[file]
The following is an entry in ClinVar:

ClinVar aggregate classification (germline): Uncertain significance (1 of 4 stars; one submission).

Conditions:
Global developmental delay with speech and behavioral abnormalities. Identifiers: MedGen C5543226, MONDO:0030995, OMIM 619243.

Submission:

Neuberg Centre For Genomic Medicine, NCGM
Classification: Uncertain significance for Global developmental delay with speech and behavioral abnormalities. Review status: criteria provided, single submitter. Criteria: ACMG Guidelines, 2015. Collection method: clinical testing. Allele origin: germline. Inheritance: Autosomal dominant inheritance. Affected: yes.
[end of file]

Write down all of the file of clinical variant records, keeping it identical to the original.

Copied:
The following is an entry in ClinVar:

ClinVar aggregate classification (germline): Uncertain significance (1 of 4 stars; one submission).

Conditions:
Global developmental delay with speech and behavioral abnormalities. Identifiers: MedGen C5543226, MONDO:0030995, OMIM 619243.

Submission:

Neuberg Centre For Genomic Medicine, NCGM
Classification: Uncertain significance for Global developmental delay with speech and behavioral abnormalities. Review status: criteria provided, single submitter. Criteria: ACMG Guidelines, 2015. Collection method: clinical testing. Allele origin: germline. Inheritance: Autosomal dominant inheritance. Affected: yes.